“If you’re sitting in the back of an Uber, bored — you’re swiping. You’re getting ready — you’re swiping. … What I really wanted was something that could be part of everyday behavior,” she said.
This is an example of what S. Shyam Sundar calls “skeuomorphism,” which is when technology is designed to imitate or mimic their real-world counterparts. It brings the established understanding and interpretation of physical objects into a digital environment so that there is less of a learning curve. Sundar, a professor at Penn State University who studies the social and psychological aspects of technology use, said this is one way to achieve the “holy grail” of human-computer interaction — a user experience that is “natural, intuitive and easy to use.”
A desire for intuitive design is a sentiment that’s been echoed by many Tinder mimics, like date night planner Cobble, professional networking app Shapr, and SWiPe, an app designed to help users quit drinking. And then there’s Casa Blanca, a real estate app that implemented swiping to make the process of finding a home “fun, yet familiar,” as co-founder and CEO Hannah Bomze told Built In when the app launched in 2020. In short: In a field like app design, where tapping into innate impulses drives success, it stands to reason that swiping would emerge as a common means of navigation.
“There are all these interfaces that people have worked on over the decades to kind of give users a feeling of natural interaction with the environment being portrayed,” Sundar said. “If you say that swiping is natural, then what is the real-world analog that it imitates? For me, that is more like a magazine page. Flipping through a page is something we are used to in the older, more analog media.”
The Innate Satisfaction of Swiping
Granted, swiping predates magazines. It’s a primitive gesture — babies as young as 17 days old have been observed making swiping motions when they see an object they find interesting.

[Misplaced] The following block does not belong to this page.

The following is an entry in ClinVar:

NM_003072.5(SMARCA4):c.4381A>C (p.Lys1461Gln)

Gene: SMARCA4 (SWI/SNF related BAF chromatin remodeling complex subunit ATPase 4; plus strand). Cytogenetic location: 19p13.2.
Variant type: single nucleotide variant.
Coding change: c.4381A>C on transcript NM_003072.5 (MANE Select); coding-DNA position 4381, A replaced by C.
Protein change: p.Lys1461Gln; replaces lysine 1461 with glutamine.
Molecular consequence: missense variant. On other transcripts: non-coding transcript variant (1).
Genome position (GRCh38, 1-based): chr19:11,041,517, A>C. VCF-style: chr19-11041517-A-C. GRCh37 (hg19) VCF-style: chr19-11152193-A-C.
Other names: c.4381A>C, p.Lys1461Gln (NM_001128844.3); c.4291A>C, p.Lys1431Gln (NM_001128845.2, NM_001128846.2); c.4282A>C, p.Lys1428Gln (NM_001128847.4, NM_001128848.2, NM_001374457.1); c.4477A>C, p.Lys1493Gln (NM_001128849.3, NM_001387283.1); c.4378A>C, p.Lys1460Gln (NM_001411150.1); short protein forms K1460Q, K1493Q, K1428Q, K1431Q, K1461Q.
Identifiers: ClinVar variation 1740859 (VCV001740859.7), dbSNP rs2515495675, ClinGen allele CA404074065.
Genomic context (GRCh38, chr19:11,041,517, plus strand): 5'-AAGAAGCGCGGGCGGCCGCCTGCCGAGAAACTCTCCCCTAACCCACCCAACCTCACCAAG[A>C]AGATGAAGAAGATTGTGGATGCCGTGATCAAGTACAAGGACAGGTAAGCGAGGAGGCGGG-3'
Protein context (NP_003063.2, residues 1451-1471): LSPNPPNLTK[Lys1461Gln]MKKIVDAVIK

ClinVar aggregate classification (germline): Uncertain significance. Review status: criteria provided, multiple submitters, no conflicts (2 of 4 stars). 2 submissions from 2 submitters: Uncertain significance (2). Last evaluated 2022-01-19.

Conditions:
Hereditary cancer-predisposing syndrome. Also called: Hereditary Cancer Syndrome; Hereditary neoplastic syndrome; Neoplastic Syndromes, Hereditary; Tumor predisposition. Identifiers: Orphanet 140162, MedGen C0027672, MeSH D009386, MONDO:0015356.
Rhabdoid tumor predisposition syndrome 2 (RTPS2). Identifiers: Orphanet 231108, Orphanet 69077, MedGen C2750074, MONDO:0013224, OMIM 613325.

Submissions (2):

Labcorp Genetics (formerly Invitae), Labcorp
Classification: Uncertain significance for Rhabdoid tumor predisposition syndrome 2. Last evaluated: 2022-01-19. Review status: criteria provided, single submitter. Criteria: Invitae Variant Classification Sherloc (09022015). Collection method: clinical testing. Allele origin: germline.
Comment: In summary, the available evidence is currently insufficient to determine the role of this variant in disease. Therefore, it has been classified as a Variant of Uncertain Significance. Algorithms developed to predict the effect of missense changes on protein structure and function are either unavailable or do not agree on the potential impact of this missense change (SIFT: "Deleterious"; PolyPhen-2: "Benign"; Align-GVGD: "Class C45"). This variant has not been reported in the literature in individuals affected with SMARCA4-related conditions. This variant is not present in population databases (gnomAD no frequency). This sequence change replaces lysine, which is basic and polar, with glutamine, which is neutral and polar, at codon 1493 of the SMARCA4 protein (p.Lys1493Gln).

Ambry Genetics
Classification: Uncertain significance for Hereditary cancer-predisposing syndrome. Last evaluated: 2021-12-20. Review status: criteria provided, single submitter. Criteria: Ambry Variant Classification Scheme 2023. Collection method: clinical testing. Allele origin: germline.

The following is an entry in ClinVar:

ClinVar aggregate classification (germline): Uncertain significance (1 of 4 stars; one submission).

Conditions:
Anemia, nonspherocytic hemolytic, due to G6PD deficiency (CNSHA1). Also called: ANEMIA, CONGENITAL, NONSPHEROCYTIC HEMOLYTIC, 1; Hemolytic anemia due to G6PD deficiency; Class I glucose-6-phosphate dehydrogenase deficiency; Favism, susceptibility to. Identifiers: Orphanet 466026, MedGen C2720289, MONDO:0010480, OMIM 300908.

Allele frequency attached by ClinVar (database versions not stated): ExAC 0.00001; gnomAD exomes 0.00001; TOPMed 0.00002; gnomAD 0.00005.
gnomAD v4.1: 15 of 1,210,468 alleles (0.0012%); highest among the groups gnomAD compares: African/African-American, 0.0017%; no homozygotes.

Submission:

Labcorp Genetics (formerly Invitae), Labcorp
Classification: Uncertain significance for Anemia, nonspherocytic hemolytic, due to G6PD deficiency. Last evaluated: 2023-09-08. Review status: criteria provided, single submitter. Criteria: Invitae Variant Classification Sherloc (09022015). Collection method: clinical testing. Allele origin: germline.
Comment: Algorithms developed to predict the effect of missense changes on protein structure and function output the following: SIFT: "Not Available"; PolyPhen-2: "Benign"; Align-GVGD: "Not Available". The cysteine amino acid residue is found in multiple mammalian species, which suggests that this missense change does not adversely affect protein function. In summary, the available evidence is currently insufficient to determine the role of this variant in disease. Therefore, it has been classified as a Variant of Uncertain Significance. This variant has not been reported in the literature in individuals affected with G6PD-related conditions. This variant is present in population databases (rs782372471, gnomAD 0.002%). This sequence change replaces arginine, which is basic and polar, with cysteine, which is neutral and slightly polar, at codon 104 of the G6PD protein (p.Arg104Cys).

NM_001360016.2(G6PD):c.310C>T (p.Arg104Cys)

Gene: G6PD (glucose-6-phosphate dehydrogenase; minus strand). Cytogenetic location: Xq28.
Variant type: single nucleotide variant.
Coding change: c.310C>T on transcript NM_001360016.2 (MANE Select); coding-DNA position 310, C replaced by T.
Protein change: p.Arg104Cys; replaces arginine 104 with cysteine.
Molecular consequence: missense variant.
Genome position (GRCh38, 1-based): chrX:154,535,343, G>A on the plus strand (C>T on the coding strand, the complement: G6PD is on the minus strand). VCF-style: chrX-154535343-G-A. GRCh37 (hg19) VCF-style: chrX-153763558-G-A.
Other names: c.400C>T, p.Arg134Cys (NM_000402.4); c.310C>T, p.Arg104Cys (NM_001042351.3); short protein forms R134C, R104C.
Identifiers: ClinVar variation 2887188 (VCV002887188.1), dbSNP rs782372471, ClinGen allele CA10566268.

In UX design, swiping is distinct from other gestures like flicking and scrolling, allowing users to “slide elements to complete actions upon a passing threshold,” as Google’s Material Design manual puts it. In practice, it is usually done with the thumb, making it amenable to what design expert Steven Hoober calls the “thumb zone.” In his book, Designing Mobile Interfaces, Hoober says nearly 50 percent of mobile phone users prefer to navigate using a single thumb, making it a crucial consideration on app design. So it makes sense that users enjoy the act of swiping.
The behaviors that result from swiping aren’t exclusive to humans either. A 1948 experiment carried out by renowned psychologist B.F. Skinner found that even birds are responsive to it. In the experiment, Skinner conditioned hungry pigeons to believe that food delivered randomly into a tray was prompted by their pecking. The pigeons began pecking more in the hopes of getting extra food, essentially turning them into “gamblers,” journalist Nancy Jo Sales told Recode ahead of the air date of her 2018 documentary, Swiped: Hooking Up in the Digital Age.
She went on to explain that when users swipe right on an app to signify interest and left to signify no interest, it reinforces similar behaviors in humans to the ones observed in pigeons.
In the documentary, Tinder’s co-founder and CSO Jonathan Badeen explained that the app’s swipe mechanic was predicated, in part, on the lessons learned from Skinner’s experiment. “We have some of these game-like elements where you almost feel like you’re being rewarded,” Badeen said, likening Tinder’s user experience to the “nice little rush” you get from using a slot machine.
And when he and his co-founder Sean Rad were first figuring out the app’s design in the early aughts, they experimented with that concept, modeling the original stack of potential matches with a deck of cards. When they played with the cards for inspiration, their natural urge was to throw — or swipe — the top card to the side, according to a 2014 interview with TIME. And the iconic Tinder swipe was born.
Why Swiping Works
There have been a lot of studies delving into the psychological impact of swiping since that fateful Skinner experiment. Sundar, of Penn State, said he and his colleagues were among the first to look into the relationship between the swiping design and user experience. In their 2016 study, “The Power of the Swipe,” they found that it leads to a greater sense of control, enjoyment and user engagement. It also makes users more likely to return to the app later on.
“There’s this whole element of arousing your interest on what might lie ahead,” Sundar said. “There’s that little bit of suspense and pause and potentially pleasant serendipity that awaits people. So that has an inherent curiosity and interest level.”
Although the study was not necessarily inspired by Tinder’s design specifically, Sundar says these findings are certainly still applicable since swiping is the “most dominant interaction technique” on the app.